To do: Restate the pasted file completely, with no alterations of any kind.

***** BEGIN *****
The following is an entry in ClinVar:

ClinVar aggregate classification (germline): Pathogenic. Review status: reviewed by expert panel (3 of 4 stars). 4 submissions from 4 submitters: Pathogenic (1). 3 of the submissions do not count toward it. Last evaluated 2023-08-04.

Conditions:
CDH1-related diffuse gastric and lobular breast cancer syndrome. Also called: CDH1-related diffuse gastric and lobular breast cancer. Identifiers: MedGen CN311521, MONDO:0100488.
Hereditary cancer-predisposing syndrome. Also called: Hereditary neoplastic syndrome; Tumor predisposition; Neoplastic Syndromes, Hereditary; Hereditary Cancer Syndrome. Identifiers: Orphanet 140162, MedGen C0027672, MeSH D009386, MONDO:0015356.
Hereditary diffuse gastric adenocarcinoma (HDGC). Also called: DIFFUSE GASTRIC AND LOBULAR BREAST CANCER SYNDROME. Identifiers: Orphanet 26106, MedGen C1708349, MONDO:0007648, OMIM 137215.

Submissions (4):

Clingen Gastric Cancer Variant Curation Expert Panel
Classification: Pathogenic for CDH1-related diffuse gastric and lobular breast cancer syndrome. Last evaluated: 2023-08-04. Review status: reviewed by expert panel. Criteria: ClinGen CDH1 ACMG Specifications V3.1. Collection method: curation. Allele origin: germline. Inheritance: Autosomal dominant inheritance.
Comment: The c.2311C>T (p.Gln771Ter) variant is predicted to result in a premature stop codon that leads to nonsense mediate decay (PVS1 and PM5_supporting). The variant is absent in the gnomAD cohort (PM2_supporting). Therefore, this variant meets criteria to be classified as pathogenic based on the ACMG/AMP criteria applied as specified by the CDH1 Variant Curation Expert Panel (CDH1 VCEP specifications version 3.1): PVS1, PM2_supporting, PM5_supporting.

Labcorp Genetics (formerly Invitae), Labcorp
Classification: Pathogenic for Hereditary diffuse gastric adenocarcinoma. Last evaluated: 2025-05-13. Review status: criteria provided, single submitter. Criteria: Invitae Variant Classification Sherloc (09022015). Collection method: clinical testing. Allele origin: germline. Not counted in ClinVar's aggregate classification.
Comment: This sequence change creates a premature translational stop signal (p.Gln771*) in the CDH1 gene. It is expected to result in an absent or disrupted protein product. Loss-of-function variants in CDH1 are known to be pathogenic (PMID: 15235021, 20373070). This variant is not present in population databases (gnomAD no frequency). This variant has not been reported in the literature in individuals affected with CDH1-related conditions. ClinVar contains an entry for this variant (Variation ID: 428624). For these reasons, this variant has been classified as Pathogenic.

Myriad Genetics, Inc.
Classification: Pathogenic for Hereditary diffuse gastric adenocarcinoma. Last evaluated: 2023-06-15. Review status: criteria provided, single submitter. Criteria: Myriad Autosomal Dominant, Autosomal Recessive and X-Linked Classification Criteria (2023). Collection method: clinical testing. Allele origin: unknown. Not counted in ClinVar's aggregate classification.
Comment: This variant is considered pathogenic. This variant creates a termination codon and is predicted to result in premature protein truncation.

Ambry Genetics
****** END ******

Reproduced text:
The following is an entry in ClinVar:

ClinVar aggregate classification (germline): Pathogenic. Review status: reviewed by expert panel (3 of 4 stars). 4 submissions from 4 submitters: Pathogenic (1). 3 of the submissions do not count toward it. Last evaluated 2023-08-04.

Conditions:
CDH1-related diffuse gastric and lobular breast cancer syndrome. Also called: CDH1-related diffuse gastric and lobular breast cancer. Identifiers: MedGen CN311521, MONDO:0100488.
Hereditary cancer-predisposing syndrome. Also called: Hereditary neoplastic syndrome; Tumor predisposition; Neoplastic Syndromes, Hereditary; Hereditary Cancer Syndrome. Identifiers: Orphanet 140162, MedGen C0027672, MeSH D009386, MONDO:0015356.
Hereditary diffuse gastric adenocarcinoma (HDGC). Also called: DIFFUSE GASTRIC AND LOBULAR BREAST CANCER SYNDROME. Identifiers: Orphanet 26106, MedGen C1708349, MONDO:0007648, OMIM 137215.

Submissions (4):

Clingen Gastric Cancer Variant Curation Expert Panel
Classification: Pathogenic for CDH1-related diffuse gastric and lobular breast cancer syndrome. Last evaluated: 2023-08-04. Review status: reviewed by expert panel. Criteria: ClinGen CDH1 ACMG Specifications V3.1. Collection method: curation. Allele origin: germline. Inheritance: Autosomal dominant inheritance.
Comment: The c.2311C>T (p.Gln771Ter) variant is predicted to result in a premature stop codon that leads to nonsense mediate decay (PVS1 and PM5_supporting). The variant is absent in the gnomAD cohort (PM2_supporting). Therefore, this variant meets criteria to be classified as pathogenic based on the ACMG/AMP criteria applied as specified by the CDH1 Variant Curation Expert Panel (CDH1 VCEP specifications version 3.1): PVS1, PM2_supporting, PM5_supporting.

Labcorp Genetics (formerly Invitae), Labcorp
Classification: Pathogenic for Hereditary diffuse gastric adenocarcinoma. Last evaluated: 2025-05-13. Review status: criteria provided, single submitter. Criteria: Invitae Variant Classification Sherloc (09022015). Collection method: clinical testing. Allele origin: germline. Not counted in ClinVar's aggregate classification.
Comment: This sequence change creates a premature translational stop signal (p.Gln771*) in the CDH1 gene. It is expected to result in an absent or disrupted protein product. Loss-of-function variants in CDH1 are known to be pathogenic (PMID: 15235021, 20373070). This variant is not present in population databases (gnomAD no frequency). This variant has not been reported in the literature in individuals affected with CDH1-related conditions. ClinVar contains an entry for this variant (Variation ID: 428624). For these reasons, this variant has been classified as Pathogenic.

Myriad Genetics, Inc.
Classification: Pathogenic for Hereditary diffuse gastric adenocarcinoma. Last evaluated: 2023-06-15. Review status: criteria provided, single submitter. Criteria: Myriad Autosomal Dominant, Autosomal Recessive and X-Linked Classification Criteria (2023). Collection method: clinical testing. Allele origin: unknown. Not counted in ClinVar's aggregate classification.
Comment: This variant is considered pathogenic. This variant creates a termination codon and is predicted to result in premature protein truncation.

Ambry Genetics